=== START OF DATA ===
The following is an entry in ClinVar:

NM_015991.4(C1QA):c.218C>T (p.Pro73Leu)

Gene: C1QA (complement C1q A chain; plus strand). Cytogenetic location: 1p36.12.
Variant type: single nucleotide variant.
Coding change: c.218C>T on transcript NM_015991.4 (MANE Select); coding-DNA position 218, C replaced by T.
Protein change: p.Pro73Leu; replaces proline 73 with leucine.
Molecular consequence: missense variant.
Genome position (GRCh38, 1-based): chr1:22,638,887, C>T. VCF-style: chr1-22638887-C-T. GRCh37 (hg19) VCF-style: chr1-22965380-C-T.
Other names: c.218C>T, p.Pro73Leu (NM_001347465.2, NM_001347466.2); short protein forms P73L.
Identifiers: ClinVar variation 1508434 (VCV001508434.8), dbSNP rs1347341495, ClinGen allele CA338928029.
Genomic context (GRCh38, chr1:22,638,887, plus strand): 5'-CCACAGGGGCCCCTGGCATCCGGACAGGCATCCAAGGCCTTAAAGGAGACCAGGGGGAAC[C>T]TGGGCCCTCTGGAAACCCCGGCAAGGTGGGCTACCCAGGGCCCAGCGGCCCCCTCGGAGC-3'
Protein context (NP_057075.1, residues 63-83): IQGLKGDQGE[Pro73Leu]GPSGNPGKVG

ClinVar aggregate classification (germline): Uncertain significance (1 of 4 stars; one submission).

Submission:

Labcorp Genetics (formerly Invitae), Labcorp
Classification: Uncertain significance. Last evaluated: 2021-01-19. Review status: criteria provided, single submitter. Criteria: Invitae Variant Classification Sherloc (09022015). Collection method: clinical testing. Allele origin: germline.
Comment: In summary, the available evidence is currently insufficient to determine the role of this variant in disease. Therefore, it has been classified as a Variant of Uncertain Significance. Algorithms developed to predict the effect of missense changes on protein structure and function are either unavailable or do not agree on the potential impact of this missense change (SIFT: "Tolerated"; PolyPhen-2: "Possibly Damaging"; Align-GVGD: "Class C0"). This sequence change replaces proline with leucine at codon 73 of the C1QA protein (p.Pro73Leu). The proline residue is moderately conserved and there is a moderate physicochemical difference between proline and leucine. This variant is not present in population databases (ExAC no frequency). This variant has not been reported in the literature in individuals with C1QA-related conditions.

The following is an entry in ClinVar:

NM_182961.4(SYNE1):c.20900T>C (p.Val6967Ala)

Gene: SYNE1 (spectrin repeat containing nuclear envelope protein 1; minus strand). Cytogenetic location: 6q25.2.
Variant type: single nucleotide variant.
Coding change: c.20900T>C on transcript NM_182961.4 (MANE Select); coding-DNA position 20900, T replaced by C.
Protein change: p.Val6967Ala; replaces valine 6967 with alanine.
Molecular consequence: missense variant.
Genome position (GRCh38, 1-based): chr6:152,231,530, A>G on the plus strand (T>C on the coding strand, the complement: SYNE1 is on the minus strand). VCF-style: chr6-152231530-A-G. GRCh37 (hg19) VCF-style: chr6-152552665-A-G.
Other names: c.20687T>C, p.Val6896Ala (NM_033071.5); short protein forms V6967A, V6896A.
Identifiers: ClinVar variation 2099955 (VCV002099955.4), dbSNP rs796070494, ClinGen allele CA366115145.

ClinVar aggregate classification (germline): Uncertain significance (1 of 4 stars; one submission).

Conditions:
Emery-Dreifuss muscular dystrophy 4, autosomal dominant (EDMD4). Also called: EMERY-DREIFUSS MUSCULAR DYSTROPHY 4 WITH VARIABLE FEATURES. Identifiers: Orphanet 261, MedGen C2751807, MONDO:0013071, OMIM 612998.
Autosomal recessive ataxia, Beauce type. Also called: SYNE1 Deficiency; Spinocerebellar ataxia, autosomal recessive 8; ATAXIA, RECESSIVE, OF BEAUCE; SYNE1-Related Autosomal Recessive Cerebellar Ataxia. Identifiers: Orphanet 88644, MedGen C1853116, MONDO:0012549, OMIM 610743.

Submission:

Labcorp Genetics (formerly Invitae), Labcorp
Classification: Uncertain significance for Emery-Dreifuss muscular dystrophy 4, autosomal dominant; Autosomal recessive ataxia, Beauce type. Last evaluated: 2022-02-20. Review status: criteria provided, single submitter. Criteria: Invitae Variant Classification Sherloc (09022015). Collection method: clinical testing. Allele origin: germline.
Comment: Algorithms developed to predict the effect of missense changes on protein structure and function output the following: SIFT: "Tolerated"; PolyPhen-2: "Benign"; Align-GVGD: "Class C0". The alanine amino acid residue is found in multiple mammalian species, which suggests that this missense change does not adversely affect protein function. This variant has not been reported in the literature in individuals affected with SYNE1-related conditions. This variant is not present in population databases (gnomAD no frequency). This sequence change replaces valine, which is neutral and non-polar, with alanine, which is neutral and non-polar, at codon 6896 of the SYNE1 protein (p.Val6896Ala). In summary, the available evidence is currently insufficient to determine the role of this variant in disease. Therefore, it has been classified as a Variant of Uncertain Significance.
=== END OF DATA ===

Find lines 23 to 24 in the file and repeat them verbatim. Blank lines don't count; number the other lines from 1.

Protein change: p.Val6967Ala; replaces valine 6967 with alanine.
Molecular consequence: missense variant.